Defendants' Substantial Activities That Unquestionably Do Not Induce Copyright Infringement
This Court has acknowledged the substantial evidence proffered by Defendants on summary judgment of noninfringing uses, including "(1) electronic copies of books in the public domain or authorized for online distribution; (2) historical documents, archival films, and other public domain works; and (3) digital music recordings produced by musicians seeking to promote their work through free online distribution." Order at 45-46.2 Additional noninfringing uses of the LimeWire software include:
Authors, artists, universities, the Obama administration, the United Nations, and governments acrossthe globe have used Creative Commons3 licenses to permit further, royalty-free distribution of their copyrighted works. Ito Decl. ~ 4. Many musicians using Creative Commons licenses have distributed their works freely online and through music sharing websites, e.g., ccMixter.org, Jamendo.com,IndabaMusic.com, Magnatune.com, Simuze.nl, BeatPick.com, CASHMusic.org, SectionZ.com, Opsound.org, PodsafeAudio.com, and AudioFarm.com. Id. ~ 5. For instance, Nine Inch Nails distributed its album "The Slip" for free under a Creative Commons license which allowed anyone downloading the work to further distribute it, and numerous tracks from "The Slip" are available through use of the LimeWire software. Mendonca Decl. ~ 5.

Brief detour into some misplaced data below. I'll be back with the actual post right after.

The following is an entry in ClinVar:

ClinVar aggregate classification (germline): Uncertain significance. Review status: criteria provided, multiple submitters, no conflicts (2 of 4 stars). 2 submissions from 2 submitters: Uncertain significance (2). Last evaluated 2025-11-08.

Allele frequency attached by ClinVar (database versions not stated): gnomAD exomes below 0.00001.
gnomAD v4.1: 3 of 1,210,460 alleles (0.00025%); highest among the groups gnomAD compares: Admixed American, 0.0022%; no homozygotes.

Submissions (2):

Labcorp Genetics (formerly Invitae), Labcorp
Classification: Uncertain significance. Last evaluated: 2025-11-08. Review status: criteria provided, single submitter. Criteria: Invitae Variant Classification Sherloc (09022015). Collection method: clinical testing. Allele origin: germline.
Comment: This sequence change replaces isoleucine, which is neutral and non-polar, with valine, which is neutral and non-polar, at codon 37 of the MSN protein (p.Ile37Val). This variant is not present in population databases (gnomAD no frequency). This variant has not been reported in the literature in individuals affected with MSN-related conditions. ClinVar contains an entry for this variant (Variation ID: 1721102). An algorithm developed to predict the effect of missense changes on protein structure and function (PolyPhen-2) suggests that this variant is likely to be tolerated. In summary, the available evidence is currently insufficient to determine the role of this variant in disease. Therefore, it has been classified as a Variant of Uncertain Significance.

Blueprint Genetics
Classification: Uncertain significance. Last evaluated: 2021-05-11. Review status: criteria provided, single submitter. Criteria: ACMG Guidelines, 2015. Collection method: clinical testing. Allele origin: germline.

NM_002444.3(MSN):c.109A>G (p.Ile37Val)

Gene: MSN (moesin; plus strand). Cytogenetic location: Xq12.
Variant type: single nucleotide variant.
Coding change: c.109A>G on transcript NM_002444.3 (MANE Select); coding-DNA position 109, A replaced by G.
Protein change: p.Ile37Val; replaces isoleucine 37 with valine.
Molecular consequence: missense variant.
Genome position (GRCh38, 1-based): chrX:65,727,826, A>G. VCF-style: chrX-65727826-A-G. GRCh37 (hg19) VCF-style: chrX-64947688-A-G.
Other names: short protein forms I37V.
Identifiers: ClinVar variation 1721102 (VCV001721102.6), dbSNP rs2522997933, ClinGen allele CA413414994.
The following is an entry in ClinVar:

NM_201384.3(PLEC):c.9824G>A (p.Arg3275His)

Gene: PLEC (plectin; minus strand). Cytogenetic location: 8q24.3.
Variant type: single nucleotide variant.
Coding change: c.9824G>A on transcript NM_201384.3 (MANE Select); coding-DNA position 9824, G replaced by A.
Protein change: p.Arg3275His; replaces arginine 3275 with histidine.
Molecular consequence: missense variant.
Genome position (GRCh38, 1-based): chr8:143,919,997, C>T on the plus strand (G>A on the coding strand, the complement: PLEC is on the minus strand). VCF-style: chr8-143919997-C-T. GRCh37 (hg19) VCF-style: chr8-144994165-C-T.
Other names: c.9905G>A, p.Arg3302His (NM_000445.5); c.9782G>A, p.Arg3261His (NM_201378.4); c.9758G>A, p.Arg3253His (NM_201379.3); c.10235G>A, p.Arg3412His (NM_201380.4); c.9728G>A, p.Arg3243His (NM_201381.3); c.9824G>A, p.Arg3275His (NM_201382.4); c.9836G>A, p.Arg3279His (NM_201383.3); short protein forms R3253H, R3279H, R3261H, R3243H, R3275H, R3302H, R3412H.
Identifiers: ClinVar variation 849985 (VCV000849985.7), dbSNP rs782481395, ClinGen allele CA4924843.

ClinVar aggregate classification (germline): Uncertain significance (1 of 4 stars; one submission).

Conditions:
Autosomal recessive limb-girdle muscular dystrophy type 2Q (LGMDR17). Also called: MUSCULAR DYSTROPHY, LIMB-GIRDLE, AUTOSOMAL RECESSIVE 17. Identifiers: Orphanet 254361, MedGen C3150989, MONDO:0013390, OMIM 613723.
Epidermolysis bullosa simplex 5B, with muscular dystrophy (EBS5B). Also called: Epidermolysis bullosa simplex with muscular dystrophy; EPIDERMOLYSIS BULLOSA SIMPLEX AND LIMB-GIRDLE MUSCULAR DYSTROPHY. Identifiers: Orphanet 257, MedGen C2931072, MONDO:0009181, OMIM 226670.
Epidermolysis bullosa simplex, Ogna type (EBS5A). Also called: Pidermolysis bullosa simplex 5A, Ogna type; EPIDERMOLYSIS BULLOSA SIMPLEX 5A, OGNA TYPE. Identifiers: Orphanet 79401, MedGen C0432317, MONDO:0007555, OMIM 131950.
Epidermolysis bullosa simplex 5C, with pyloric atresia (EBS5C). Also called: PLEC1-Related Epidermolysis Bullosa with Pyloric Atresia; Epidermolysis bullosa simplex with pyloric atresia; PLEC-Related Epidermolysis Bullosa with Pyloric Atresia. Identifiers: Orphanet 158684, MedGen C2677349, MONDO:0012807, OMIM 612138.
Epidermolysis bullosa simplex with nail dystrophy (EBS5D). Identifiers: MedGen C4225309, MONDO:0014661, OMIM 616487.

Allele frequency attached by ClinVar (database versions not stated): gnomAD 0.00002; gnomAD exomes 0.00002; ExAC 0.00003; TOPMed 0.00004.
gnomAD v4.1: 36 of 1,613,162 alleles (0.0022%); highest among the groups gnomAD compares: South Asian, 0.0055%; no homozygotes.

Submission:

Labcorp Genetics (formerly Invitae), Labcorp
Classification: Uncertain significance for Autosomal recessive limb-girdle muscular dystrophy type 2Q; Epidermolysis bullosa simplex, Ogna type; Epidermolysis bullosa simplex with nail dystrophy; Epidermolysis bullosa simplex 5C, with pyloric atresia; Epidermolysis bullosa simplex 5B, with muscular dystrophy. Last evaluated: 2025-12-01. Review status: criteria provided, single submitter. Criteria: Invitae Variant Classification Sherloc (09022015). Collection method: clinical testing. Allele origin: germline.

2 Although the Court declined to decide on the record before it whether the LimeWire software is, as a matter of law, capable of "substantial non-infringing uses" within the meaning of the Sony-Betamax rule, (Order at 46), it cannot be disputed that the software can be used for many noninfringing purposes. See Grokster, 545 U.S. at 954. 3 Creative Commons is a nonprofit corporation dedicated to making it easier for people to share their own works and to build upon the work of others, consistent with rules of copyright. Ito Dee!. ~ 2.
To encourage attendanceat concerts and gain publicity, a growing number of artists approve the distribution of their live performances over P2P networks. See id. ~~ 7,8. Entities that wish to more broadly distribute public domain literary works or films also find P2P networks a useful means of distribution. See Kahle Decl. ~ 13; Newby Decl. ~ 12. For example, Project Gutenberg, the oldest information provider on the Internet, archives and makes available public domain written works. SeeNewby ~~ 3-4. As the volunteer CEO of Project Gutenberg observed, any technology, such as P2P networks, that makes it easier and less expensive for individuals to distribute public domain works over the Internet helps achieve Project Gutenberg's goal of making public domain information freely available. Id. ~~ 11. Public domain works including The Hound of the Baskervilles, Macbeth, and Adventures of Huckleberry Finn are available using the LimeWire software. Mendonca Decl. ,-r 3. Similarly, the Internet Archive now makes available, among other things, almost 2,000 public domain films. Kahle Decl. ,-r 7. The Oyez Project (http://www.oyez.org) makes a wide variety of written, audio, and audiovisual content relating to the SupremeCourt available pursuant to a Creative Commons license permitting the sharing of that content, including by P2P technology. Mendonca Decl. ,-r 10. The injunction sought by Plaintiffs, which would ban Defendants from distributing the
LimeWire software until some indeterminate time after Plaintiffs and the Court approved it (see Proposed Order at 12), would frustrate use of the software for these undeniably noninfringing uses and LW's indisputably legitimate commercial endeavors.